Only a third of women at high risk of breast cancer who have a provider recommendation for breast MRI actually undergo the examination, according a new investigation conducted in the U.S.
The results highlight the need to better encourage high-risk women to take advantage of this particular type of supplementary imaging, wrote a team led by Dr. Claire Conley of Georgetown University in Washington, DC.
"[Our study found that] high-risk women reported low uptake of screening breast MRI, indicating a gap in guideline-concordant care," the group noted in an article published on 28 August in Breast Cancer Research and Treatment. "Breast cancer knowledge and screening-supportive social norms are two key areas to target in future interventions."
Professional organizations such as the American College of Radiology (ACR) recommend annual breast MRI for women at high risk of the disease (i.e., more than 20% lifetime risk). But breast MRI uptake among this population is underutilized, the researchers noted.
To better understand why, the group employed the Health Services Utilization Model (HSUM) to explore factors associated with use of screening breast MRI among high-risk women. This model assesses the use of health services by predisposing factors (race, age, and health beliefs), enabling factors (health insurance type, presence or lack of social support), and need factors (perceived risk of disease, screening-supportive social norms, and provider recommendation). The team also investigated factors such as a woman's knowledge of breast cancer, her perceived risk, and whether she had undergone screening breast MRI before.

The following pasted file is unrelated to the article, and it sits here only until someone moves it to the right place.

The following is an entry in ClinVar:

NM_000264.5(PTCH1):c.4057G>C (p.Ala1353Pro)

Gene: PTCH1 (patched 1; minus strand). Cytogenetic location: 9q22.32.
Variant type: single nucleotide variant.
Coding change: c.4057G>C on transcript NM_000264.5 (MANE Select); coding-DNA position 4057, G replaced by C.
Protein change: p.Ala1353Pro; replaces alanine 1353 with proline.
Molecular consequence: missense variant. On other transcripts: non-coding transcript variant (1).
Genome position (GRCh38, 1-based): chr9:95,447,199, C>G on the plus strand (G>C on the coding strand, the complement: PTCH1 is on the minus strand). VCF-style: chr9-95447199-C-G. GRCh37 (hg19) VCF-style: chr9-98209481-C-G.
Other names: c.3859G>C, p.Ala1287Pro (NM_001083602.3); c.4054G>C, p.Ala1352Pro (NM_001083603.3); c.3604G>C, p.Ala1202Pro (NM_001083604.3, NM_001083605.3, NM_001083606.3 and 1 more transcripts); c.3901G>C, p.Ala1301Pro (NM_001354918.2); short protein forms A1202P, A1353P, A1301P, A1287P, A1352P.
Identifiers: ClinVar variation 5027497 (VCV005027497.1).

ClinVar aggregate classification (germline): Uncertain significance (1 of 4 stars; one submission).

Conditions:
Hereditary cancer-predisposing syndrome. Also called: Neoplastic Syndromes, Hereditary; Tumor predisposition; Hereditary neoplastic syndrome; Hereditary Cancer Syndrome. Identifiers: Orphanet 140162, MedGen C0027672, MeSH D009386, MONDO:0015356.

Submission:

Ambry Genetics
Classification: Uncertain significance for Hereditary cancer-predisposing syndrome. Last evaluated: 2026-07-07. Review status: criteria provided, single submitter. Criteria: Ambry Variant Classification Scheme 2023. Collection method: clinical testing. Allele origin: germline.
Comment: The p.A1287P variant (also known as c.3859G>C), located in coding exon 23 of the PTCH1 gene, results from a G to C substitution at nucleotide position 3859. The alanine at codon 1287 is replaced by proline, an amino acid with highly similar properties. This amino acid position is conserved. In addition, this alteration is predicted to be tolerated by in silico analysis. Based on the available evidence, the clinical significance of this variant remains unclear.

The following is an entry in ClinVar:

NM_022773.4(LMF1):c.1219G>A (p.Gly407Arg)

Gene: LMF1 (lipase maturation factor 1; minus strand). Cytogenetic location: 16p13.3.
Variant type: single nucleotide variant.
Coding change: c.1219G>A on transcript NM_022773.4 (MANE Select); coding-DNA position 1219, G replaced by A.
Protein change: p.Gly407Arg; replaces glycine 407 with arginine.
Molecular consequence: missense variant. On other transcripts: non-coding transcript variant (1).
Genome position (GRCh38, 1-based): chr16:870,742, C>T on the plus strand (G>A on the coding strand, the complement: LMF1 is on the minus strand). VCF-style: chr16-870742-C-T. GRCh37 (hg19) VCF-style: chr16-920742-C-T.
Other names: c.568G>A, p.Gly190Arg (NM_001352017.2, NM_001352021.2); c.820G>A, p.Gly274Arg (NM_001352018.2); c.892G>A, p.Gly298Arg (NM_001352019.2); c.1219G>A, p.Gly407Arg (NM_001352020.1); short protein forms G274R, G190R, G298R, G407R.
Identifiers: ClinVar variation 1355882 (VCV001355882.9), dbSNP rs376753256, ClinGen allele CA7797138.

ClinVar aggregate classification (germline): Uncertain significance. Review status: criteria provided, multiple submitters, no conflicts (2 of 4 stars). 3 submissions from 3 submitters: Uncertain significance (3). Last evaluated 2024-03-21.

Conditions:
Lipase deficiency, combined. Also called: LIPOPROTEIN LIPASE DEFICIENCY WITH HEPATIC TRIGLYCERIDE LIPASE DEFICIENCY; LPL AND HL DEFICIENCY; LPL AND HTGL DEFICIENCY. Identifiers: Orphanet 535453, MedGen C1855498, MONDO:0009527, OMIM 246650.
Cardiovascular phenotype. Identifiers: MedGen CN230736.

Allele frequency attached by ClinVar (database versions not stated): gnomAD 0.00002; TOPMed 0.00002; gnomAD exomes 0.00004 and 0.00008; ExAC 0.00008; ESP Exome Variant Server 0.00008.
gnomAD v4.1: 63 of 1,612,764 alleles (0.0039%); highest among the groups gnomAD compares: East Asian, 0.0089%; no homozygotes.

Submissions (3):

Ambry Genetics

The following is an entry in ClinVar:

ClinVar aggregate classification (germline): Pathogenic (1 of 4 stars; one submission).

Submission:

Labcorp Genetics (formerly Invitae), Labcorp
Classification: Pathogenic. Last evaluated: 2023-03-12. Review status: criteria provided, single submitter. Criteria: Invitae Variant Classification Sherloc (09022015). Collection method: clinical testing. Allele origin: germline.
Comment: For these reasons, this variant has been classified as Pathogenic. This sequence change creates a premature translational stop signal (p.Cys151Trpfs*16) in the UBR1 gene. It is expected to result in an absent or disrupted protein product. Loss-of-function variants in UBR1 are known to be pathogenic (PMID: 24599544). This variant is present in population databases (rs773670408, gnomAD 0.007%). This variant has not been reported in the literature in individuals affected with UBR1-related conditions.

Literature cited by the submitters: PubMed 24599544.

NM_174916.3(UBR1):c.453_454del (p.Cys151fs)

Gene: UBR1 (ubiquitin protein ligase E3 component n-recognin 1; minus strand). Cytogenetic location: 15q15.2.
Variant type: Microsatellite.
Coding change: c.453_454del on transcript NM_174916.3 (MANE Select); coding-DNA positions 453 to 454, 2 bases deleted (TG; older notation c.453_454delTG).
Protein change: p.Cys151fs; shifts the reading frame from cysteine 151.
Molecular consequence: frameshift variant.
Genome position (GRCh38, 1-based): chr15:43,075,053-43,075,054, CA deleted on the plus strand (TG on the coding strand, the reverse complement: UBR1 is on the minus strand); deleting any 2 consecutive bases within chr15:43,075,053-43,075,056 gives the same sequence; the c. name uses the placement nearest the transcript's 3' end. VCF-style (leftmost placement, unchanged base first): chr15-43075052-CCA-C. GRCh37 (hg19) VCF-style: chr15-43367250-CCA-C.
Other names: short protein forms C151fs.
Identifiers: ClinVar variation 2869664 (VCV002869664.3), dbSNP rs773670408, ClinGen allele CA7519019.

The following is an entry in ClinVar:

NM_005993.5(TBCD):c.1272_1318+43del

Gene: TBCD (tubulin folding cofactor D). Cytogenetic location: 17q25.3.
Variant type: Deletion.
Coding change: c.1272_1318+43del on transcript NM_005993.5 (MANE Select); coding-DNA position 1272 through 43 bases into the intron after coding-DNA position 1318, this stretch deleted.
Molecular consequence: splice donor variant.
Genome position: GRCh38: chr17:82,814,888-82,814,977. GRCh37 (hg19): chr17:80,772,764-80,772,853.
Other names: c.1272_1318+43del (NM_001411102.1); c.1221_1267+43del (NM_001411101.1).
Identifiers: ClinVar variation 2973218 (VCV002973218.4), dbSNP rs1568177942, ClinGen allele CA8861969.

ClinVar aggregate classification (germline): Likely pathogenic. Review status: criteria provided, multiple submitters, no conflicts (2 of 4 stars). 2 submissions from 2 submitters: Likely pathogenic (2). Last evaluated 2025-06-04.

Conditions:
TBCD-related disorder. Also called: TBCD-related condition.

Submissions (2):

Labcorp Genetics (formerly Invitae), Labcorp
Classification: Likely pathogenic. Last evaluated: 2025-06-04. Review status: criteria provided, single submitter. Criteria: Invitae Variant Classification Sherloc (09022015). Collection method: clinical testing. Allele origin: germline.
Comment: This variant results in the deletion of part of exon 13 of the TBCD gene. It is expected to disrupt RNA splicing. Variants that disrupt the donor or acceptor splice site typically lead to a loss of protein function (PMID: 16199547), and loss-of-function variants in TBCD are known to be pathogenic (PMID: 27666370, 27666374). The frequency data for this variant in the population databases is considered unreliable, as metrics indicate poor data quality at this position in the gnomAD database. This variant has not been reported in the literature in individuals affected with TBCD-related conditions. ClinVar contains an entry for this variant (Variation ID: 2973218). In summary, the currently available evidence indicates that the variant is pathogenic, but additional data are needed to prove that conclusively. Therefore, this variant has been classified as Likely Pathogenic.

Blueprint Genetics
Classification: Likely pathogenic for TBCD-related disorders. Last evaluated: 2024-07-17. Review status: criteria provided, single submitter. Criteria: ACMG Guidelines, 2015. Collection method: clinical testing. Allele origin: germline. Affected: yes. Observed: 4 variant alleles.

Conley's group conducted a study that included data collected between August 2020 and January 2021 from 232 women at high risk of breast cancer. The team defined "high-risk" women as those having a genetic mutation or in a first-degree relative, a history of lobular carcinoma in situ, a history of thoracic radiation, or estimated lifetime risk of more than 20%.
Although half (51%) of the women had a recommendation for screening breast MRI from their healthcare provider, only a third (32%) had ever had the exam. The group also found that women's knowledge about breast cancer and screening-supportive social norms translated to a higher likelihood of them undergoing screening breast MRI (odds ratio, 1.15 and 2.21, respectively, with 1 as reference). No other Health Services Utilization Model variables were linked to a woman undergoing screening breast MRI, the authors reported.
"[Our study found that] high-risk women reported low uptake of screening breast MRI, indicating a gap in guideline-concordant care," they noted.
The findings underscore a need for more targeted interventions, according to Conley and colleagues. The researchers acknowledged that the study was conducted during the COVID-19 pandemic, and that the "generalizability of results is unclear."
"Breast cancer knowledge and screening-supportive social norms are two key areas to target in future interventions," they concluded. " Future studies with larger, more heterogeneous samples are needed to replicate these findings."
The complete study can be found here.